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Force Majeure Clauses in Business Contracts

When entering into a business contract, each party assumes some level of risk that things will not work out as expected. Prices may rise, supply chains may be delayed, or the job may not be completed in time. However, some risks may not have been anticipated or seemed so remote as to justify canceling or modifying the agreement. 

A “force majeure” clause in a contract can excuse parties from performing under the terms of the contract. However, when one party tries to get out of a contract by claiming the force majeure provision, the other party often disagrees and expects performance. In a force majeure dispute, it is important to have an experienced business and contract litigation attorney on your side to protect your business.  

Force Majeure Clauses

Force majeure comes from the French for “superior force.” The term refers to forces outside of the control of either party, unavoidable accidents, or extraordinary events. A standard force majeure clause may state that neither party is liable for failure or delay in performance caused by forces beyond their control, including: 

  • Acts of God, 
  • War,
  • Civil unrest,
  • Acts of terrorism,
  • Embargoes,
  • Nuclear catastrophes, 
  • Hurricanes, 
  • Earthquakes, 
  • Natural disasters,
  • Epidemics,
  • Strike, or
  • Riots.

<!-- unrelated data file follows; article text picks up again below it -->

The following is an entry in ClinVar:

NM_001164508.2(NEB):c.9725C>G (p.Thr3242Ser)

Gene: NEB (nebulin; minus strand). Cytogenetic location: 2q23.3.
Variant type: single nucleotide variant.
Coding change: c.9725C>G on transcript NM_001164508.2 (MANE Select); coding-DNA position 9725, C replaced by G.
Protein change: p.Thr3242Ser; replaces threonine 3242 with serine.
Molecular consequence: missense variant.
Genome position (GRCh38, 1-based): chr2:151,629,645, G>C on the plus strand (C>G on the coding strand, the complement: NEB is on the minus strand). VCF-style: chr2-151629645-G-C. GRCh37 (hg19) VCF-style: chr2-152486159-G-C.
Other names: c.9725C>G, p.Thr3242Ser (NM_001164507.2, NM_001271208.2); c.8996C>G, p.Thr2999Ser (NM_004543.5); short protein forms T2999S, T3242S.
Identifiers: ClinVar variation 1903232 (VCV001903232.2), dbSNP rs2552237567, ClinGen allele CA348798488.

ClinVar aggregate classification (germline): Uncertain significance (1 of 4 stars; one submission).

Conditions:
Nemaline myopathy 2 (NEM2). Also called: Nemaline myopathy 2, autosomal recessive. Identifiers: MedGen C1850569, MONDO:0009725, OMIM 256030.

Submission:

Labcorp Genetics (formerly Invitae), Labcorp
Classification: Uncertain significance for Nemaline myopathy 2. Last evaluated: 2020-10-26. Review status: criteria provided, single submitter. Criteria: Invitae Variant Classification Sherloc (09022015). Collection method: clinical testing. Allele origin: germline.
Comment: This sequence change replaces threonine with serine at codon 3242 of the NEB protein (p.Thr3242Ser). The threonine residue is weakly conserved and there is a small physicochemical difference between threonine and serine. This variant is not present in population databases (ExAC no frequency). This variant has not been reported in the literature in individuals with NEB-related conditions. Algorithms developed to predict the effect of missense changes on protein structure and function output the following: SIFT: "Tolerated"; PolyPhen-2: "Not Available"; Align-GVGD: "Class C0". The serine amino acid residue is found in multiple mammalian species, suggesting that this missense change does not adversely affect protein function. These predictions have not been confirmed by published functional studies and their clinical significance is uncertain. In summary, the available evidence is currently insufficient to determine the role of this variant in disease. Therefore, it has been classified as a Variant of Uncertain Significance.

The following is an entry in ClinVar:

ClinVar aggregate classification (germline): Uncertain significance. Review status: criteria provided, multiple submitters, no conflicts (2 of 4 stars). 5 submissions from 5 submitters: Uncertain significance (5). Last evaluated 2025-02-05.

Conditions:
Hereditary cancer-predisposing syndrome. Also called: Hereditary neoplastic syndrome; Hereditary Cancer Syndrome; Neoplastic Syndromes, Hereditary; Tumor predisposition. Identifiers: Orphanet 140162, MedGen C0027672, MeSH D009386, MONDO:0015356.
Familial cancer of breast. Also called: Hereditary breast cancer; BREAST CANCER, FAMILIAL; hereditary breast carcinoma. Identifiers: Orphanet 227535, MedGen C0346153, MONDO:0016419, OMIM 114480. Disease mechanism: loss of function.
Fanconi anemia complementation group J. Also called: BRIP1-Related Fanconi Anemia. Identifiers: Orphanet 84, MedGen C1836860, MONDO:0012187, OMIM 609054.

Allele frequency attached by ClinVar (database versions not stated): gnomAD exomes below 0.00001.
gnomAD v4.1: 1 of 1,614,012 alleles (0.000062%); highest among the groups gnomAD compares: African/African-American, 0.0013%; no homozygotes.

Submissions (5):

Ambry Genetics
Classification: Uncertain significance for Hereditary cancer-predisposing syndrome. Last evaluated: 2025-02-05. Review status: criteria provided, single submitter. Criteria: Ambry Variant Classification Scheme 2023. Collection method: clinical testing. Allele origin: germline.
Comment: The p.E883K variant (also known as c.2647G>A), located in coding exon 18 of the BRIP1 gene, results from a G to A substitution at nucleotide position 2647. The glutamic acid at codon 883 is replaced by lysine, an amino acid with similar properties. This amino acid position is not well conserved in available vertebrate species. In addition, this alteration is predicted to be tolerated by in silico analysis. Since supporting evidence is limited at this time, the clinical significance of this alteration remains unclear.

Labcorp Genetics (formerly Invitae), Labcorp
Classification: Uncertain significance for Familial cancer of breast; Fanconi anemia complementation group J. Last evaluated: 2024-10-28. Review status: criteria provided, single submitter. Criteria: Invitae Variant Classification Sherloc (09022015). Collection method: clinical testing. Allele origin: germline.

The operative clause of a force majeure provision should spell out the rights and obligations of each party in the event of a force majeure event. In most situations, invoking the force majeure clause has the effect of delaying or suspending performance until the end of the event. 

Force majeure provisions are standard boilerplate in many business contracts, including purchase orders, security agreements, real estate contracts, and sales agreements. However, it may be a necessary clause to include because failure to include force majeure language in a contract may not excuse non-performance, even after an unforeseen event makes it much more difficult to fulfill the terms of the contract. 

What Qualifies as a Force Majeure?

Qualifying force majeure events may make contract performance impracticable, impossible, or illegal. Even though a force majeure clause may indicate what types of eventualities can excuse performance, the parties may not agree on whether an event qualifies as a triggering force majeure. The courts also tend to construe force majeure language and events narrowly.